Since delta CI jobs normally deploy a smaller set of changes, the process of fetching and deploying metadata is much quicker. This is especially true if your environments are out of sync, as a standard CI job would find lots of changes to deploy. If everything’s nicely in sync, a standard CI job shouldn’t be too much slower than a delta CI job—but there will still be more metadata to process so a delta CI job will always be the fastest option.

3. Delta CI can help you get started with version control and CI

Teams at an early stage in their DevOps journey will often be working towards most of their metadata being in version control. Until that time, their Git repository only has a subset of metadata, and so isn’t in sync with the Salesforce org that will be the target for their CI job.

Using a delta CI job is a good way of gradually building up the metadata in version control, because there are no wide-ranging implications of a CI job run. Only the latest commits will be deployed. This same principle applies for teams with existing repositories that have become disorganized and need bringing into line with other environments in your release pipeline.

How to set up delta CI for Salesforce

Some developers may be familiar with the sfdx-git-delta plugin, which can be used alongside automation tools such as Jenkins to achieve delta CI jobs. Building a CI/CD process with open-source tools can take time to set up and then needs to be maintained, so that approach involves a lot of up-front effort and requires an ongoing time commitment.

Gearset’s CI tooling works out of the box and is maintained for you by our responsive development team who are experts in DevOps. Setting up a CI job in Gearset is really straightforward, and it’s easy to keep an eye on all your CI jobs from the user-friendly dashboard.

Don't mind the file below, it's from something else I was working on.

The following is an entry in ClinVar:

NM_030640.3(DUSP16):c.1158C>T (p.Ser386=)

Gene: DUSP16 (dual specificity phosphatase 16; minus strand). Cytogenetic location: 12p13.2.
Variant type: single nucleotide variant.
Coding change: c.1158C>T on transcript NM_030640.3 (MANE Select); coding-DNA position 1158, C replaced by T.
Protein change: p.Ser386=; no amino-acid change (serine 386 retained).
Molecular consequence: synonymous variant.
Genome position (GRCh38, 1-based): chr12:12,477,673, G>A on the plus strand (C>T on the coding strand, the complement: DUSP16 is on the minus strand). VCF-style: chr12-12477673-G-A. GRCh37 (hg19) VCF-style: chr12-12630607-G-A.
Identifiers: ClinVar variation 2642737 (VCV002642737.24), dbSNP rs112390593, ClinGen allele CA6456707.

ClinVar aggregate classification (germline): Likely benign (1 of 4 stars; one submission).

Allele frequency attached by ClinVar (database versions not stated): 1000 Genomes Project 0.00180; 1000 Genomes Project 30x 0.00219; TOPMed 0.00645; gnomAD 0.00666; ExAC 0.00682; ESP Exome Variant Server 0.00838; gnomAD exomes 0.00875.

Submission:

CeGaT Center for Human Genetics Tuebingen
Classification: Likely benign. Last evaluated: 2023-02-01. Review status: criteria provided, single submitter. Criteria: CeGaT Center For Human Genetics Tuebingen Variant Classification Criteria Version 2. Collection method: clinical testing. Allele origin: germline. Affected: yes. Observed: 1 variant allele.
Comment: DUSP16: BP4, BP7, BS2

To set up a delta CI job in Gearset:

  1. From the Continuous integration dashboard, click Add new deployment job.

  2. As part of configuring the CI job to suit your exact needs, head to the Advanced settings tab.

  3. Simply check the box next to Enable delta CI for this job.

How to turn on delta CI jobs

An even better approach to continuous integration

Delta CI jobs are great when you’re starting out your DevOps journey, perhaps with a relatively empty Git repo and a bunch of out-of-sync orgs. But if you’re progressing in DevOps maturity and looking for an easy way to keep your orgs in sync, then Gearset’s Pipelines is a brilliant next step.

Pipelines gives your whole team an overview of the current state of all the environments in your release pipeline, meaning you can see what changes need to be deployed along the pipeline and back propagated to upstream environments. It functions as the command center and source of truth for your Salesforce release process—even if only some of your team use the rest of Gearset’s DevOps toolset.

Are Delta CI jobs right for your team?

CI is a powerful tool for automating your test and release cycle, which really works best when your environments are as in-sync as possible. For teams that don’t have synced-up orgs and so might find overwriting an issue, delta CI jobs can be a good way to get started. Your team can begin seeing the impact of automation without the risk of stepping on each other’s toes.

Let us know how delta CI jobs have helped you via our live chat, or sign up for a free trial today to give continuous integration a go.